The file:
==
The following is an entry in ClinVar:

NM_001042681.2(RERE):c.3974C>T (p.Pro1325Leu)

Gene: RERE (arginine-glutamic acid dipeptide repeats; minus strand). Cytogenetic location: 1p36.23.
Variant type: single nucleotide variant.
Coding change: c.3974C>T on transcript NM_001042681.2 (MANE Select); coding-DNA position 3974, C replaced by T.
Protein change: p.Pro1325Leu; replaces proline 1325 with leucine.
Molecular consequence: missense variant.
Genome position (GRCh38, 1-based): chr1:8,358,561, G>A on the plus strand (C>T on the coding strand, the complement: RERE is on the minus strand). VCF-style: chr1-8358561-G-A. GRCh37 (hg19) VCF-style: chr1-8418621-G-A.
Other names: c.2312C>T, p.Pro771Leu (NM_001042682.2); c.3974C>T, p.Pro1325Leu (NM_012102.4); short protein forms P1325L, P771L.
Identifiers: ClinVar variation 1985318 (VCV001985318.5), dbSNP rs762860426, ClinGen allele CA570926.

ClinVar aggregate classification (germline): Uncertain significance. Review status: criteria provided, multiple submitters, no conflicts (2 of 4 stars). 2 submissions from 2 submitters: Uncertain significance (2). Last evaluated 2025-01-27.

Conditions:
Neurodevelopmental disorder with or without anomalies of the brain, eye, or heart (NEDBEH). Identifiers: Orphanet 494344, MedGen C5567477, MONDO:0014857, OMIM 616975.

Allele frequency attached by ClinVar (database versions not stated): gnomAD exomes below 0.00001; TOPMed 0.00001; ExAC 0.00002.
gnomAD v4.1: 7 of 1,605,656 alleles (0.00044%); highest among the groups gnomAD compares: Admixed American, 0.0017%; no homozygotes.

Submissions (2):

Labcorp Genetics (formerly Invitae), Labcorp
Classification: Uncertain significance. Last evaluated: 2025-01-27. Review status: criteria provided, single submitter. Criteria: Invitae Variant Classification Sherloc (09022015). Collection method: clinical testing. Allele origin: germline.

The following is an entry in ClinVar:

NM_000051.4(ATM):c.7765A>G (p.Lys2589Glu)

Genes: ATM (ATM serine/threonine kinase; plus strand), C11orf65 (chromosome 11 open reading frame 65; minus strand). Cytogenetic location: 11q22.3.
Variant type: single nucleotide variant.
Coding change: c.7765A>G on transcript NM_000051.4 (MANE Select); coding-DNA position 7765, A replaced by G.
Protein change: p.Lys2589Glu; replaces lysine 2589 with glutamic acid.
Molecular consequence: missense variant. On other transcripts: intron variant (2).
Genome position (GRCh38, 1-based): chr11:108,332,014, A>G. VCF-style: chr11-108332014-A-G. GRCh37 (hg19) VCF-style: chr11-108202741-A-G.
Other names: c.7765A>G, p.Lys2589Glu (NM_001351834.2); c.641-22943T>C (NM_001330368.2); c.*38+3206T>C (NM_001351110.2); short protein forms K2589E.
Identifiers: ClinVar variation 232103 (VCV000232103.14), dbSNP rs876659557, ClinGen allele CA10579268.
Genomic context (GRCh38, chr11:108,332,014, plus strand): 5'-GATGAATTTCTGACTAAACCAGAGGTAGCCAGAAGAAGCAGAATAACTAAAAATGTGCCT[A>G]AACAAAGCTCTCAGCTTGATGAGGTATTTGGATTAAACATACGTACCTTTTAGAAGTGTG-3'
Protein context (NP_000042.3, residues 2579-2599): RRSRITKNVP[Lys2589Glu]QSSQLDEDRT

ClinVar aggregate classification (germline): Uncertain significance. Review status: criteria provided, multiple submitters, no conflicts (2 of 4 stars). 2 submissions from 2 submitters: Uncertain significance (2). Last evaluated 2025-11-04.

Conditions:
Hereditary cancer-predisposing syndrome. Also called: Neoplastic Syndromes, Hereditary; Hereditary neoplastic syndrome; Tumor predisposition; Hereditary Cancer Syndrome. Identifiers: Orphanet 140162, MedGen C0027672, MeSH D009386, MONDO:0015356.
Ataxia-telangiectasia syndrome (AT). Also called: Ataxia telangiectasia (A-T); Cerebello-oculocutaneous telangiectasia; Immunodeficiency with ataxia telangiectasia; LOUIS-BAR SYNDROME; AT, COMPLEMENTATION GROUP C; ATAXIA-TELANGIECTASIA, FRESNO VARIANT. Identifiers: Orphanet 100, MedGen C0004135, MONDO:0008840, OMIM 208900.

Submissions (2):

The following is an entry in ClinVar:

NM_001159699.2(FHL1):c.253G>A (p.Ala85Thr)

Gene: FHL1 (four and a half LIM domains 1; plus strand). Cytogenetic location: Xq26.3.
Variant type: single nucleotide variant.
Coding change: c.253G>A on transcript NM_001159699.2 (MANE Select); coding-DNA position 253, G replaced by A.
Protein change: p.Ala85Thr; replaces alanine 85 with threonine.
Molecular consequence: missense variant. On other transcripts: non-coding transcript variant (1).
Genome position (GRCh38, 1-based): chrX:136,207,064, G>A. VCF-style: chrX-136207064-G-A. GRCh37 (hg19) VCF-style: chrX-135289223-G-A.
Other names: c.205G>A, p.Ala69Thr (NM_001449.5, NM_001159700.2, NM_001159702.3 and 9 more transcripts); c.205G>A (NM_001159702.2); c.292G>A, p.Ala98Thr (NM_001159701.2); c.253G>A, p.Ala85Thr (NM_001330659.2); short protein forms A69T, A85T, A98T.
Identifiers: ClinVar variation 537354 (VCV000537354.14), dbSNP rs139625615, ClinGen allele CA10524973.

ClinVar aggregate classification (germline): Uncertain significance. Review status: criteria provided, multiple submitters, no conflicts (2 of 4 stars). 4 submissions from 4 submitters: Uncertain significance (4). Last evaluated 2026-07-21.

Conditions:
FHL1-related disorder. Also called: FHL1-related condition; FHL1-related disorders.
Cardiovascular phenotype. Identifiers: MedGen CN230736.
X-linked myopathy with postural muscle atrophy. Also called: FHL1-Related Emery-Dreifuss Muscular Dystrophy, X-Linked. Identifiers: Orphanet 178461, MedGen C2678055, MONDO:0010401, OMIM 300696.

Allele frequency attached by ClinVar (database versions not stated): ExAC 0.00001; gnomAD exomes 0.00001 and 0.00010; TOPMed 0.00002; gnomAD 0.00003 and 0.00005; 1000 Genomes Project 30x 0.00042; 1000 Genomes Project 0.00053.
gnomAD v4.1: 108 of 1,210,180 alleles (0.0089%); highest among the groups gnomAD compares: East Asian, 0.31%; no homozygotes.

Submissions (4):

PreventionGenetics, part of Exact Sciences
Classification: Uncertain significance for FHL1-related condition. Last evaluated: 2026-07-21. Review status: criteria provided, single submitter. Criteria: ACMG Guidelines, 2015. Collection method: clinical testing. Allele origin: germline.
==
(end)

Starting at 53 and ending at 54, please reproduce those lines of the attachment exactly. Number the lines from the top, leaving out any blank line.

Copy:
Submissions (4):

PreventionGenetics, part of Exact Sciences